In the 1920s, however, the post-war situation and the gradual replacement of horses by motorized vehicles ushered in a period of decline for the École de Médecine Vétérinaire de Montréal. According to Daubigny, students were now turning to disciplines such as medicine and law, which, without requiring more study, were reputed to be of a higher order and more financially rewarding. The school did indeed experience a significant decline in enrolment from 1919, when it had only 23 students; it had 16 in 1920. The federal grant, which was proportional to the number of students enrolled, was reduced and came to an end in 1925, placing the school in a precarious position. In 1927 the establishment, which had 16 students, was running a deficit.

At the same time, practitioners of veterinary medicine were turning their attention increasingly towards the sphere of agriculture, a shift that pointed to a possible linkage of the two fields. On 16 March 1928 the Université de Montréal appointed a committee of key figures in the university administration to examine the issue. On 30 May the committee suggested annexing the École de Médecine Vétérinaire – which would be relocated to Saint-Hyacinthe in 1947 – to the Institut Agricole d’Oka. The move took place during the summer of 1928 and the school, renamed the École de Médecine Vétérinaire de la Province de Québec, was placed in the charge of the Trappists. Daubigny resigned from his post as director the same year.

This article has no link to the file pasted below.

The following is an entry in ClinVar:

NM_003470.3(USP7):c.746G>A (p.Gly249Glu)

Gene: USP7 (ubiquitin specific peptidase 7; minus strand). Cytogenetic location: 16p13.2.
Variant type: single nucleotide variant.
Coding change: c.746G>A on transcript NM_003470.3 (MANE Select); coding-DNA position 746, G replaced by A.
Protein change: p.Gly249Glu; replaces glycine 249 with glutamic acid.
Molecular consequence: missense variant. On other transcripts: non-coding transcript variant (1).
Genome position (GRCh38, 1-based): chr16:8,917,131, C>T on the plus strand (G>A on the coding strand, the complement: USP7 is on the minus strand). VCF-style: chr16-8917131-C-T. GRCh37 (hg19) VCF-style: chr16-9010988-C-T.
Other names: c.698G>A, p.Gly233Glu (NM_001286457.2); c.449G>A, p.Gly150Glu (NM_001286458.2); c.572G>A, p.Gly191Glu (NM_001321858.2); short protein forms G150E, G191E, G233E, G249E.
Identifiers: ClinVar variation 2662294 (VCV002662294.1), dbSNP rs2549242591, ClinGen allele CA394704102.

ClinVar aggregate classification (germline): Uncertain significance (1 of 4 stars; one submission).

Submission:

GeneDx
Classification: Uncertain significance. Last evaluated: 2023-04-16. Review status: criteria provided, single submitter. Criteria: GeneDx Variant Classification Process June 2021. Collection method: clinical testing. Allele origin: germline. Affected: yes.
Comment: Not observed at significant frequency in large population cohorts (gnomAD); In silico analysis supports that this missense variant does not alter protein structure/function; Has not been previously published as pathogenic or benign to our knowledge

Because of his health, and perhaps owing to a certain lack of interest in a school of which he was no longer head, Daubigny subsequently taught only a few courses at Oka. In 1931 his name disappeared from the list of lecturers. He and his wife settled in Quebec City, where their daughter lived. There he occasionally practised veterinary medicine on behalf of colleagues. He died in 1939 from complications associated with heart disease.

Daubigny was awarded honours for his zeal in raising the status of the veterinary profession and the teaching standards at his school. From 1910 to 1934 he was governor of Notre-Dame Hospital in Montreal. In 1914 the French government named him a knight of the Order of Agricultural Merit, and then, in 1922, awarded him the officer’s cross. In 1932 he became honorary president of the Collège des Médecins Vétérinaires de la Province de Québec.

François-Théodule Daubigny carried his father’s work to its point of highest achievement by guiding the École de Médecine Comparée et de Science Vétérinaire through its most illustrious period. During his time as director, he helped lay the foundations for the establishment of veterinary medicine as an academic discipline and played a role in enhancing the influence that the profession would enjoy in the province. In his opinion, veterinary medicine was worthy of the same prestige accorded to medicine for humans. As he had stated in his inaugural address in 1896 (published that year in L’Union médicale du Canada), he saw the alliance of these two areas of medical science not only as an essential step towards winning society’s recognition of veterinary medicine, but also as a “condition for their mutual progress.”